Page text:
‘If every 8 year old in the world is taught meditation, we will eliminate the problem of violence from the world in a single generation’ -The Dalai Lama


Ceaseless, relentless, stressful and never-ending thinking. Painful, sleep interrupting, relationship destroying and at times terrifyingly convincing thinking. My crazy mind and it’s projections into the future, just accurate enough to convince me I knew what was going to happen, often flooring me with crippling anxiety because the outcome was never going to be good. My crazy mind and its memory that would pop up, uninvited with a visceral image of the very worst of my days right when I was happiest.

At times, I couldn’t hear other people speaking because my own mind was louder and more convincing than them. I was rarely present or connected to what was happening around me because the noise in my head was too distracting.

I remember the initial stages of recovery and someone said, ‘We don’t have a drinking problem, we have a thinking problem!’ – that ‘alcohol is a symptom of a disease in my thinking’. ‘Wow!’ I thought, ‘Alcohol was not the problem?’ This was the beginning of my recovery and getting to the root of my inability to sit and just be.

I quickly learned I was pain relieving from incessant thoughts and feelings inside me. Not only was this information a revelation but it was the first time I looked upon myself with any compassion at all. Not a terrible person, not evil – just someone who had developed an array of powerful and addictive ways to escape himself and his thinking in the moment. Food, porn, sex, movie marathons, relationships, drugs and of course my favourite weapon against the pain of thinking – alcohol.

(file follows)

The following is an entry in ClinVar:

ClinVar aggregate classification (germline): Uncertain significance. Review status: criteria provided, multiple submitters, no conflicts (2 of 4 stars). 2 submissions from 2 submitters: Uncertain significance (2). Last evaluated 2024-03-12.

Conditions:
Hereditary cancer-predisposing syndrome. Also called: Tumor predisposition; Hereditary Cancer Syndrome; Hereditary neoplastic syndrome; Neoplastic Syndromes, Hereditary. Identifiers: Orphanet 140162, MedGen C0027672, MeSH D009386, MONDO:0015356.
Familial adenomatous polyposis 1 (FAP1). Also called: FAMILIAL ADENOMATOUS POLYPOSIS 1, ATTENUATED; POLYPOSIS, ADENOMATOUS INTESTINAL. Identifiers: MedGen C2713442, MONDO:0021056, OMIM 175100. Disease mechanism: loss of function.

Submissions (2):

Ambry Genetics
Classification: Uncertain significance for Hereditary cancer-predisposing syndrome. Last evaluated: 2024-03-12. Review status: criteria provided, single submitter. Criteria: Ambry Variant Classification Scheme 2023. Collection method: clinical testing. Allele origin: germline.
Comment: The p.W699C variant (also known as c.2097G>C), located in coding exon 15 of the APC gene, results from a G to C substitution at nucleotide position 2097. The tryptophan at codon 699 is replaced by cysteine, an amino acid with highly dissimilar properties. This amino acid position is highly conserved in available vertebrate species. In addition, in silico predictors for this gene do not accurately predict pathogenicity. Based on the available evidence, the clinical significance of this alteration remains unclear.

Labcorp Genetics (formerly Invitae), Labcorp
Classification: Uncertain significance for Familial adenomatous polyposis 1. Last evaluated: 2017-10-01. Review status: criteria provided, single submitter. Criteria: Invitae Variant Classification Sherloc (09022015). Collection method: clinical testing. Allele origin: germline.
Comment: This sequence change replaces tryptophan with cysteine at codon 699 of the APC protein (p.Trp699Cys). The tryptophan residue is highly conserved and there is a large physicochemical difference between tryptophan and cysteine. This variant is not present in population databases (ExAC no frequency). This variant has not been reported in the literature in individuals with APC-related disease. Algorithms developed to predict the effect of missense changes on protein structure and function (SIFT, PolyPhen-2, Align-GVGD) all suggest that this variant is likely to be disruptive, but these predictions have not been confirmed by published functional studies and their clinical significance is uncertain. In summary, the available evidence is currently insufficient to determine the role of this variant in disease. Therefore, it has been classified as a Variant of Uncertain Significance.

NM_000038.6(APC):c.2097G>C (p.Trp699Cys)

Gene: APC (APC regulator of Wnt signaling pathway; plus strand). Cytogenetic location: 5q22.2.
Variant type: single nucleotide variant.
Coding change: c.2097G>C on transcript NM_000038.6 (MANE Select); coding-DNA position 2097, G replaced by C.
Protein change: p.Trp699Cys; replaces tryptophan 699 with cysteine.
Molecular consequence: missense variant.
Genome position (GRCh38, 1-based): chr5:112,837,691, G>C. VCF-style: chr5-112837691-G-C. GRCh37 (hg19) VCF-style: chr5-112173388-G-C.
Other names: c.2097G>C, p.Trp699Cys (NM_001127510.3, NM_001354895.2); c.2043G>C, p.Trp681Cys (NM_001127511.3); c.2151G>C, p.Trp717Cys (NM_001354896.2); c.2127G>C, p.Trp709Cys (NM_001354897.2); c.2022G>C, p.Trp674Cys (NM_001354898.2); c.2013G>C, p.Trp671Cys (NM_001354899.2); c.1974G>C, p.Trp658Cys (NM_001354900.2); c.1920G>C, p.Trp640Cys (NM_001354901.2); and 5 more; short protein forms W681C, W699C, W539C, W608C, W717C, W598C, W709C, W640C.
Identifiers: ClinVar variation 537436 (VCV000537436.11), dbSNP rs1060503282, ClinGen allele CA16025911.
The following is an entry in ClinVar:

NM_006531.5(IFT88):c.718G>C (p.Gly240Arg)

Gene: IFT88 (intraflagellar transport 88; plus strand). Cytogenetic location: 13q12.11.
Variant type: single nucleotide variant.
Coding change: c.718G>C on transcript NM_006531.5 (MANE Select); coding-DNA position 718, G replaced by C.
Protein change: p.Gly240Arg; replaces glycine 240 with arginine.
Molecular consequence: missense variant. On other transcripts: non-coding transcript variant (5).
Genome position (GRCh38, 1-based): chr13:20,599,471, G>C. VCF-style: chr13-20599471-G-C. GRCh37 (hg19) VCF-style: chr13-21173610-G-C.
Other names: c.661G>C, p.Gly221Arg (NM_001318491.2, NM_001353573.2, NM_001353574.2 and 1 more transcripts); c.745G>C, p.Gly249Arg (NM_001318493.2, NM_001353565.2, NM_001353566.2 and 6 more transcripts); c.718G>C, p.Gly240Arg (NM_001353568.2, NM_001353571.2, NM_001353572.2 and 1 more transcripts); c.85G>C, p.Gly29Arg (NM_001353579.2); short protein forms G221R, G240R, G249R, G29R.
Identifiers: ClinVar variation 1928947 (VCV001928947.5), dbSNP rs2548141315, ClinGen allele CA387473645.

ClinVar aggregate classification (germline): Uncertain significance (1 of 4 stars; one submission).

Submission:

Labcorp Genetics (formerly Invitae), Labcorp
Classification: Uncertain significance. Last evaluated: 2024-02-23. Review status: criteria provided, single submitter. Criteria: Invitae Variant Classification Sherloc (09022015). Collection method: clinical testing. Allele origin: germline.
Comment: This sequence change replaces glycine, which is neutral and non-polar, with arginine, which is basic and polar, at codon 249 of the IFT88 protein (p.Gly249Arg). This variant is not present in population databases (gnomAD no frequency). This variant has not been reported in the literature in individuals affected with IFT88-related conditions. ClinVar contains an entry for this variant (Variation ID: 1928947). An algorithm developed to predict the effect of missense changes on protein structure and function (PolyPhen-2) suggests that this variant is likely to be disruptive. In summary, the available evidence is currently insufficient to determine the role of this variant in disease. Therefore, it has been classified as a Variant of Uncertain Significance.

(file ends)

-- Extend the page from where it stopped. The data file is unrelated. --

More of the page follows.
For years these methods served me well. That is, until I looked back on my life and saw only destruction from my inability to sit with myself and my thoughts. The struggle to deal with the uncomfortable feelings that came with thinking. I got sober. I got clean. I decided to get to the core of the problem – My mind.

‘All of humanities problems stem from people’s inability to sit in a room quietly on their own for 20 minutes’ – Blaise Pascal

Amazingly, I realised the whole way through my hell I knew intuitively meditation was the answer. Every time I saw the word, it was like it was spelt ‘A N S W E R’. I knew it in my heart but I just didn’t know how to start. I was not ready to sit with my thoughts. It was too much. It was too overwhelming to begin, so I ignored it. Like a bolt, suddenly I was ready. I was ready to sit down and ‘meditate’ – whatever on earth that meant.

My initial questions were – How do I sit and stop thinking? Do I sit like a monk and just enter a state of peace? How do I sit? Can I lay down? The problem was there was nothing more off-putting to beginning a meditation practice than the picture of a monk sitting in a state of Zen or Nirvana. When I sat for more than a minute on my own, my back hurt. I would get lost almost immediately in a story of the past that was so painful I felt like I had been stabbed in the gut. Whilst contemplating the future, I would have feelings so terrifying that I began to sweat and struggle to breathe. I just couldn’t sit on my own and be with myself doing nothing.

The godsend of being in recovery is that there IS an answer if you are lost or confused. I did what my program recommended. I got very vulnerable and I asked for help. I began re-directing my addictive ways towards YouTube talks and discussions. I scoured books including ancient texts to learn about this mysterious art that promised to save me from myself.

The biggest breakthroughs occurred when I attended a 3-day Meditation retreat in the Byron Bay Hinterland, at an Ashram headed by a man and woman who had travelled with ‘Osho’ a controversial and ground-breaking spiritual teacher, from the 1960s. It was their teachings, passed down by Osho that enabled me to see the simplicity of meditation as a teaching. There are thoughts and feelings, they are not you. There is your awareness of these thoughts and feelings, this is you. Watch thoughts, stay aware and see that you are the awareness, not the sensations of the body and the mind.